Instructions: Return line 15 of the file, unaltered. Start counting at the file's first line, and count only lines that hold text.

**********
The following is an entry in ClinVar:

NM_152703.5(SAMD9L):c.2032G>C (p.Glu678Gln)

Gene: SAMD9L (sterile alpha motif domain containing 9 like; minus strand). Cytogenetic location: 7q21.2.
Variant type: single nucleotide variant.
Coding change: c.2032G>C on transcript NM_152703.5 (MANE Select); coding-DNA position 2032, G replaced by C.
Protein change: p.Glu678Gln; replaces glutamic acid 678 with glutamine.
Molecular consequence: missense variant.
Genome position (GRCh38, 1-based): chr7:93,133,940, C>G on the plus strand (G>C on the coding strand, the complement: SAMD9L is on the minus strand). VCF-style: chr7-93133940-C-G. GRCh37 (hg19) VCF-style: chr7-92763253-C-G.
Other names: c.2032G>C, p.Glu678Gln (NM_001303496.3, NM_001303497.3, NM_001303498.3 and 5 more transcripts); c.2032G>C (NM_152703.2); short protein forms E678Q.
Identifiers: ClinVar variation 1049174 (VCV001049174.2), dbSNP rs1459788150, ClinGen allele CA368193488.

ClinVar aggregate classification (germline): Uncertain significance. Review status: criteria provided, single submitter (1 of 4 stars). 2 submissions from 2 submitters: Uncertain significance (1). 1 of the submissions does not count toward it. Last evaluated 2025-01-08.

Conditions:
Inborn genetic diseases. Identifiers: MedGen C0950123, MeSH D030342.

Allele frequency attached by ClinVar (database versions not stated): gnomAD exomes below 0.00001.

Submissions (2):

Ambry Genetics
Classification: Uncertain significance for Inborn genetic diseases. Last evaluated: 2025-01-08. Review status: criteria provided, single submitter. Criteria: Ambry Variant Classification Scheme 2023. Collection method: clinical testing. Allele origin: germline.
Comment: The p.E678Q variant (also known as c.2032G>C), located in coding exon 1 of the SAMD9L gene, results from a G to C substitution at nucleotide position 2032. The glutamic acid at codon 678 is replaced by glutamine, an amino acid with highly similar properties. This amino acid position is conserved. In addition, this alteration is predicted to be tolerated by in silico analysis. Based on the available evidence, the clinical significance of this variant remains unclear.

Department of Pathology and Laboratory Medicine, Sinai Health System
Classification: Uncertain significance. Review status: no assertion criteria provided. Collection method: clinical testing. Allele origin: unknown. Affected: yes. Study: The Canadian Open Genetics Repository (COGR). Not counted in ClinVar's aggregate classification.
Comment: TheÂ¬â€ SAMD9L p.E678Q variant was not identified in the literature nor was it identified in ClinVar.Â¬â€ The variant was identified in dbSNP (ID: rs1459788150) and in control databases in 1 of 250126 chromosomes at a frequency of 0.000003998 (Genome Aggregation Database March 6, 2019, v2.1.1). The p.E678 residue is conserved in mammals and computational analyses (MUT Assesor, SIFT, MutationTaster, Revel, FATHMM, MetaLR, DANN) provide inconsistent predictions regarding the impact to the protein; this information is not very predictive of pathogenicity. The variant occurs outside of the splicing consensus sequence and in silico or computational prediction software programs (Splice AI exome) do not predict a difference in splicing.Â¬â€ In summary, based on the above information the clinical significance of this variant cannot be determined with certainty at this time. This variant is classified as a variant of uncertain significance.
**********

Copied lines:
Submissions (2):